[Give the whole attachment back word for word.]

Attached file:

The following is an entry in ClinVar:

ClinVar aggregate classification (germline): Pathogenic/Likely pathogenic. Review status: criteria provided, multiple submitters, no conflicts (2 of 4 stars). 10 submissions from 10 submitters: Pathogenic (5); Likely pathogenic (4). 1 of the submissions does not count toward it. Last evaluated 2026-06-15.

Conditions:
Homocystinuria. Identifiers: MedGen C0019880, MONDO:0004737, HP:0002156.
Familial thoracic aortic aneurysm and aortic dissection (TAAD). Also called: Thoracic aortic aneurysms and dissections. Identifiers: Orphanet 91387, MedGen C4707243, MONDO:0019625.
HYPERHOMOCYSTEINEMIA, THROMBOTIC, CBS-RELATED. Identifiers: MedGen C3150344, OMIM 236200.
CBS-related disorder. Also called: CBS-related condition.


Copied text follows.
The following is an entry in ClinVar:

ClinVar aggregate classification (germline): Pathogenic/Likely pathogenic. Review status: criteria provided, multiple submitters, no conflicts (2 of 4 stars). 10 submissions from 10 submitters: Pathogenic (5); Likely pathogenic (4). 1 of the submissions does not count toward it. Last evaluated 2026-06-15.

Conditions:
Homocystinuria. Identifiers: MedGen C0019880, MONDO:0004737, HP:0002156.
Familial thoracic aortic aneurysm and aortic dissection (TAAD). Also called: Thoracic aortic aneurysms and dissections. Identifiers: Orphanet 91387, MedGen C4707243, MONDO:0019625.
HYPERHOMOCYSTEINEMIA, THROMBOTIC, CBS-RELATED. Identifiers: MedGen C3150344, OMIM 236200.
CBS-related disorder. Also called: CBS-related condition.